Among the contributing factors for healthcare and frontline workers experiencing Compassion Fatigue are reduced physical contact in order to observe social distancing and the increased use of protective gear. The reality is, humans need each other during challenging times—especially those in the role of caretaker, with the responsibility of caring for everyone else first.

As noted by David Rodriguez, Ph.D., Executive Vice President and former CHRO of Marriott International, “Building resilience is not just about the business. We’re firm believers that the first foundation to a healthy business is healthy human beings and having the right orientation to change.”

If listening to your people, hearing their stories, and understanding how they feel as a part of the effort to transform your workplace isn’t standard practice, it should be, because it works. During COVID, Christy Ewing, Former Enterprise Wellness Program Lead at Centura Health visited all Centura hospitals to do rounds with an internal EAP, along with their spiritual team. After rolling out meQuilibrium, “People would come up to me and tell me their stories and how it has impacted the way they handle stress in their lives and the way they show up in their days. It was very inspiring to hear…we took those stories and shared them across our system in our entity newsletters.” Centura benefitted by recognizing the importance of meeting people where they are, and making an effort to have important conversations, building relationships, and connecting with people.

Create an action plan to address Compassion Fatigue and burnout for 100% of your population.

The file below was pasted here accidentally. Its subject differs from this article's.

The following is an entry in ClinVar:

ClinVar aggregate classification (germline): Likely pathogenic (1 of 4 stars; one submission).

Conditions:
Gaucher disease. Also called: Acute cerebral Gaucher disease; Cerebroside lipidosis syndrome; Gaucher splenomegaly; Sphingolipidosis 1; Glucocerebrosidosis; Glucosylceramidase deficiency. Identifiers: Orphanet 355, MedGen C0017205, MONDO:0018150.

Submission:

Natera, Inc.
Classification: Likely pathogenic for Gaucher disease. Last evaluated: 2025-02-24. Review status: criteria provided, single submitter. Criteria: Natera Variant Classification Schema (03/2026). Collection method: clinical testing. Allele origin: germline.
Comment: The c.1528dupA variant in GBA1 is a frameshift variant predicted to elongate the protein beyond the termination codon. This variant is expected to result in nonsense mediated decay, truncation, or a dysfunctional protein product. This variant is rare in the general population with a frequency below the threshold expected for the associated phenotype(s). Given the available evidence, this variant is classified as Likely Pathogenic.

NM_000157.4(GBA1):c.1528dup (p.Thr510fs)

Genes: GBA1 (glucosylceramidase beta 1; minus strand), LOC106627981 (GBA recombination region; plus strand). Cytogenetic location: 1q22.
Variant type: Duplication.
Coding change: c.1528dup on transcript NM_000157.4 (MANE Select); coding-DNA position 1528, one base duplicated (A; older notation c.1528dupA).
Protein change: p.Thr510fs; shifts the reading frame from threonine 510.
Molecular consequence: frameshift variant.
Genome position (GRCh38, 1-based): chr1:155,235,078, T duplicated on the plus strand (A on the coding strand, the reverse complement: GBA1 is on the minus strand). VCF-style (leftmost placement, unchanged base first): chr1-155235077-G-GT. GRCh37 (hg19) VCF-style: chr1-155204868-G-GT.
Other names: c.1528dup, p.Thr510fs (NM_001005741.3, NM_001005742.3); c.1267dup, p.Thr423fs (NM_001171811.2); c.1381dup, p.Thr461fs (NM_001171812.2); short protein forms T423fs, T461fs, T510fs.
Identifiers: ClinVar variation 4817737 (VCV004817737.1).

Addressing workforce resilience is a critical strategy to help address the root cause of Compassion Fatigue symptoms. A critical step is to help provide your people with access to the right tools, including an EAP, telehealth, and skill training. Here’s the question organizations should be asking: How can resilience skills complement company goals to create a culture of caring?

A well-executed action plan can have a positive impact with people and also with organizations. For example, one hospital system with more than 15,000 employees was struggling with a high-stress work environment, which was impacting front-line worker behavior and ultimately patient satisfaction. The company adopted meQuilibrium’s digital coaching platform with the goals of increasing their employees’ abilities to cope with stress and adapt to change, improve productivity, increase employee engagement, and lower absenteeism. Arming leaders with detailed workplace insights to unveil population risks, the company saw a 20% improvement in burnout, emotional control, and productivity. They also saw significant improvements in absenteeism.

Many problems of today’s world are unavoidable, but Compassion Fatigue and related risks such as burnout and stress can be addressed through resilience training for the betterment of your workforce.

About the Author

Adam Perlman, MD, MPH, FACP

As Chief Medical Officer, Dr. Adam Perlman advises on the physical manifestations of stress and anxiety and how to address those symptoms through the meQuilibrium program. Dr. Perlman is a senior associate consultant in the Division of General Internal Medicine, Department of Medicine at Mayo Clinic in Jacksonville, Florida. Dr. Perlman joined the staff of Mayo Clinic in January 2019 as Director of Integrative Health and Well-being for Mayo Clinic Florida. In January 2020, he was named Medical Director for Employee Well-being for Mayo Clinic Florida.

About MORE Health®

MORE Health is a global digital health company known for giving individuals access to the best medical minds when facing a serious illness. Recognized as a leader in cross-border telemedicine, MORE Health brings renowned specialists together through its award-winning technology, connecting them with patients worldwide. To date, MORE Health has helped patients on six continents and continues its mission to provide clients and their members access to the best medical minds in the world when they need it most. The company, incorporated in 2013, is headquartered in Silicon Valley.